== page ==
Any U.S. presidential election can cause distraction and stress among employees, but add in a global pandemic, social unrest and natural disasters, and it’s likely employees may be feeling even more uncertain and anxious this year, no matter which side of the aisle they fall on. We sat down with Joni Roylance, Employee Experience Leader at North Highland, to learn more what employers should and shouldn’t do following the 2020 U.S. presidential election.
2020 has been a tough year on both employers and employees. Following the election, what can employers do to make sure their workforce feels supported?
Make sure to keep your focus on employees and what they say they need (not what you think they need)—doing so will ensure you get the best outcomes. Programmatically make sure you establish voice of employee programs to regularly collect information about their experience—and avoid over-reliance on surveys as people are very weary of these. Normalize and openly provide guidance on what self-care may look like at this time--I.e., let employees take a day off if they need it, or schedule an hour during their workday to simply process their response. Connect with employees you observe may be struggling and ask how you can provide them support. Then, follow through with what they share as soon as you can if it is within the realm of possibility/appropriate to do so. Be prepared that employees may not ask for anything and know that just asking the question can sometimes provide all the value that’s needed.
What should leaders consider? How do they find the balance between allowing employees to express themselves without alienating other colleagues?
I highly recommend leaders come together and take 30 minutes to articulate what is and is not acceptable/allowable for these topics in your culture. Essentially, establish some guiding principles for your teams in what you consider to be healthy and productive discussion—and communicate them as soon as possible. I strongly recommend against asking people not to discuss it—but if you prefer to manage the setting in which these take place, provide some specific and optional time for people who are interested in further discussion to come together with a skilled moderator to facilitate the conversation related to the broader opportunity, such as the value of hard-won civil rights and civic engagement, instead of on a specific outcome about a candidate.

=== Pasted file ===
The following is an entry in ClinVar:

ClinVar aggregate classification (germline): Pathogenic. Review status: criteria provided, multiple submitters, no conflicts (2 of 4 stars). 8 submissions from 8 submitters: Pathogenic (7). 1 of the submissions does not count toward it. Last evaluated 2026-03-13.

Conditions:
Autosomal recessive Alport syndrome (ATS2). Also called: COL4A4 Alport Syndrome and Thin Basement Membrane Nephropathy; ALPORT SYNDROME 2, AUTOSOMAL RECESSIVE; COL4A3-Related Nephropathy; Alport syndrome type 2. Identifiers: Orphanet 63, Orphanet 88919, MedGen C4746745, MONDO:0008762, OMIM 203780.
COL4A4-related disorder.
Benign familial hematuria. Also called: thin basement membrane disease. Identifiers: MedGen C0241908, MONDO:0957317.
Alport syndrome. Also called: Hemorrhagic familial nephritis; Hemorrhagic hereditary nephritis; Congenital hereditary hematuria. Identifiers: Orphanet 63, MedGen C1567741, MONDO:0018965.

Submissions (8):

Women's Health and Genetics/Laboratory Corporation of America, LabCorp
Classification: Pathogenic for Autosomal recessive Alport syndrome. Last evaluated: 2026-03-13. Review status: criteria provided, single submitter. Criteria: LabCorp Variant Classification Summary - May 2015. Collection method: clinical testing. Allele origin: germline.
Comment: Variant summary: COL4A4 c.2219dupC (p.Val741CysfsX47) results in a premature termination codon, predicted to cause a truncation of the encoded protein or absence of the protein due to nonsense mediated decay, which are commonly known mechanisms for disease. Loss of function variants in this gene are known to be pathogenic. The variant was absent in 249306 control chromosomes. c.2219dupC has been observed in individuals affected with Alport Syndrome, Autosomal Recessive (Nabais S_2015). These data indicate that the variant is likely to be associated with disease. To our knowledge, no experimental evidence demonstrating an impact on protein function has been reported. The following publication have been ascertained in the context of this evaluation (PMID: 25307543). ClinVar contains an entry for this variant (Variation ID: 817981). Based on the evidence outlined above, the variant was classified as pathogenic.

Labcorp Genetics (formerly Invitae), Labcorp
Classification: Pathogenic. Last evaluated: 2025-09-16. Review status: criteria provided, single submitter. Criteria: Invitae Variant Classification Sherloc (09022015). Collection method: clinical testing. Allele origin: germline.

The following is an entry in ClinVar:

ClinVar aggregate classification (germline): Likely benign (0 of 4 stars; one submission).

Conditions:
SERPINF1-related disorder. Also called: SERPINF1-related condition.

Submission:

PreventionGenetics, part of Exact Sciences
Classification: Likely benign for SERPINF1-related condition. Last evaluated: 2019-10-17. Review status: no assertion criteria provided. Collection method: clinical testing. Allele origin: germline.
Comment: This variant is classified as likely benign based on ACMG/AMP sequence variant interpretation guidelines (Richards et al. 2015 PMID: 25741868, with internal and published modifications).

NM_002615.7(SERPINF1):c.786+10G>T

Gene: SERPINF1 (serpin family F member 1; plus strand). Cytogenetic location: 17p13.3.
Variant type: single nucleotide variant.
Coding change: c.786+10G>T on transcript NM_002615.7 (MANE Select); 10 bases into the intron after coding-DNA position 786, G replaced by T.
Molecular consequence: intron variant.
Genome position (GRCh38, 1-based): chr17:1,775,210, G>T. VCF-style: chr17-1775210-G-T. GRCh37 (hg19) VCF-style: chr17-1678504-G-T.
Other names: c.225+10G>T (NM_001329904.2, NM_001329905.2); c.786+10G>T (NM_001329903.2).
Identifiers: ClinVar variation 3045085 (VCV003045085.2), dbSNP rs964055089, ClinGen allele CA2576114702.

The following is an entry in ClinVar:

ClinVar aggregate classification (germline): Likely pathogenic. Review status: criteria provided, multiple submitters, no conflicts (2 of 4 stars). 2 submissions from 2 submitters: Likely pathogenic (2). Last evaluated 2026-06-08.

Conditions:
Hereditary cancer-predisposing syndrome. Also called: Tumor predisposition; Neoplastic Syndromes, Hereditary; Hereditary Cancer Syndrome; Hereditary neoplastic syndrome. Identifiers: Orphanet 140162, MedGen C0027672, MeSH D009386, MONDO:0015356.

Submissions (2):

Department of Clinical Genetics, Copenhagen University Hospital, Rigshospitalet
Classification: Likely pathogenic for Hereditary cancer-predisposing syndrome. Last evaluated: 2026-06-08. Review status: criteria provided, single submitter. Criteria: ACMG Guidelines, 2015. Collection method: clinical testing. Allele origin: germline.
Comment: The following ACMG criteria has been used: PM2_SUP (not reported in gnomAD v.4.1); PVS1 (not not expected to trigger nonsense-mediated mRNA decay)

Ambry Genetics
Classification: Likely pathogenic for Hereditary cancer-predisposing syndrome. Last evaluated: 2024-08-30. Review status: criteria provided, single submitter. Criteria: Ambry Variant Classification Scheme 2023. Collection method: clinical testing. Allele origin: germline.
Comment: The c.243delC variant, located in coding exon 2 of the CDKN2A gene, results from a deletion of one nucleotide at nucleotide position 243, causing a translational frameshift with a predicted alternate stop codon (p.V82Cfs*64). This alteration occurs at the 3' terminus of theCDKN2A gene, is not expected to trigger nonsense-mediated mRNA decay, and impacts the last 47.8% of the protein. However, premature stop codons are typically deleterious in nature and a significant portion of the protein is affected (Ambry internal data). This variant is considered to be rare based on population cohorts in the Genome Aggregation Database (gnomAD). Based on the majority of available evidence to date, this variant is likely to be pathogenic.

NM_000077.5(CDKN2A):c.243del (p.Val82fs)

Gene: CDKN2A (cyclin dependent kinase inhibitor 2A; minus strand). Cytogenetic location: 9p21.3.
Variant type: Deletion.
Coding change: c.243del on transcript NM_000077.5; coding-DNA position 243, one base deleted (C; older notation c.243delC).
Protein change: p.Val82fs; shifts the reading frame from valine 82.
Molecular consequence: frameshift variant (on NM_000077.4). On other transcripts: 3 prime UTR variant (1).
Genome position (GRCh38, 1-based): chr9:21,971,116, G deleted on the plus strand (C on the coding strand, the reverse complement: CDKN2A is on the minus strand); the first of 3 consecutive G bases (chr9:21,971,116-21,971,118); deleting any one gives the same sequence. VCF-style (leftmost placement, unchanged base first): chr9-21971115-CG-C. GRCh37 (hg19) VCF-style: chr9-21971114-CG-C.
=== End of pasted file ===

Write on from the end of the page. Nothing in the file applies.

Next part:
How do you keep your workforce engaged when there is a myriad of external stressors, including election results, fighting for their attention?
Being an employee at a company, and a leader within it, is so dynamic right now—and that means taking things day by day in terms of employee support and engagement. Think about what new routines you can create that allow people to acknowledge their experience daily. I have seen some teams start every meeting with a status check of thumbs up, down, and neutral. There's no conversation about it—it just allows people to acknowledge that every day does not have to be a thumbs up day (and managers can follow up individually with folks who are a consistent thumbs down). Also, getting your employees to share and celebrate daily wins—no matter how small, will help people stay focused on motivating facts versus getting dragged down in the negative, which slows or paralyzes productivity. Just ask, “what happened today that made you feel good?”
What’s one mistake that you see employers make when dealing with divisive issues internally?
It might be tempting to share your personal experience, especially if you share political beliefs with your employee, but stay focused on them to ensure the best results. It’s very human to get sucked in—whether it’s the political topics or wanting to “protect” employees where you have strong connections. Staying neutral and acting as a mediator to help people be authentic and also focus on their work is what’s needed. Don’t allow yourself to be distracted by the conversation—stay close to your role as a leader helping to guide people to doing their best work. Some language that might be useful, “I understand right now is a time with a lot of emotions, and I’d like to set up time with you later to further discuss those. For this meeting I need to redirect our focus to X/Y/Z.” Make sure your connection time is equally distributed among people with varying beliefs and responses to demonstrate equitable focus and support.
Want to learn more about how to keep your employees engaged and the shifting paradigms of the employer/employee relations? Check out the additional reading material below: